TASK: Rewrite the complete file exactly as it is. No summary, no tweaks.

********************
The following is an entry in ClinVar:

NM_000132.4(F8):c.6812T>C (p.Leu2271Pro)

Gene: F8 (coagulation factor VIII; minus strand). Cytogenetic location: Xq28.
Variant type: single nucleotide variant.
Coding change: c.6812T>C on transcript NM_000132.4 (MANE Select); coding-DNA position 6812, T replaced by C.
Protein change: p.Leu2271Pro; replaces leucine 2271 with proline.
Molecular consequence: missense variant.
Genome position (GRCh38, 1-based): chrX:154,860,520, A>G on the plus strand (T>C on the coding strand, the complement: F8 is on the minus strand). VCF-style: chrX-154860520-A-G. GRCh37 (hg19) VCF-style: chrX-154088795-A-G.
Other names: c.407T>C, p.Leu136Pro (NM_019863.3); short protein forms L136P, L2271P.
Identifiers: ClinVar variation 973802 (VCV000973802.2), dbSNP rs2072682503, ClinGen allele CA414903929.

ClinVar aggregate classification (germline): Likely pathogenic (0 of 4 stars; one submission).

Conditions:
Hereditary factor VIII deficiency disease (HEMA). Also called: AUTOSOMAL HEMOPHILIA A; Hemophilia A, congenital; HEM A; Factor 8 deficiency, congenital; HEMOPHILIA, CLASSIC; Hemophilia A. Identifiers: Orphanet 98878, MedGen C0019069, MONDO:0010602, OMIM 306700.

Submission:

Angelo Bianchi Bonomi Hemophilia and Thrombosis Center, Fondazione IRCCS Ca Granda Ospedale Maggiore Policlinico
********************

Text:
The following is an entry in ClinVar:

NM_000132.4(F8):c.6812T>C (p.Leu2271Pro)

Gene: F8 (coagulation factor VIII; minus strand). Cytogenetic location: Xq28.
Variant type: single nucleotide variant.
Coding change: c.6812T>C on transcript NM_000132.4 (MANE Select); coding-DNA position 6812, T replaced by C.
Protein change: p.Leu2271Pro; replaces leucine 2271 with proline.
Molecular consequence: missense variant.
Genome position (GRCh38, 1-based): chrX:154,860,520, A>G on the plus strand (T>C on the coding strand, the complement: F8 is on the minus strand). VCF-style: chrX-154860520-A-G. GRCh37 (hg19) VCF-style: chrX-154088795-A-G.
Other names: c.407T>C, p.Leu136Pro (NM_019863.3); short protein forms L136P, L2271P.
Identifiers: ClinVar variation 973802 (VCV000973802.2), dbSNP rs2072682503, ClinGen allele CA414903929.

ClinVar aggregate classification (germline): Likely pathogenic (0 of 4 stars; one submission).

Conditions:
Hereditary factor VIII deficiency disease (HEMA). Also called: AUTOSOMAL HEMOPHILIA A; Hemophilia A, congenital; HEM A; Factor 8 deficiency, congenital; HEMOPHILIA, CLASSIC; Hemophilia A. Identifiers: Orphanet 98878, MedGen C0019069, MONDO:0010602, OMIM 306700.

Submission:

Angelo Bianchi Bonomi Hemophilia and Thrombosis Center, Fondazione IRCCS Ca Granda Ospedale Maggiore Policlinico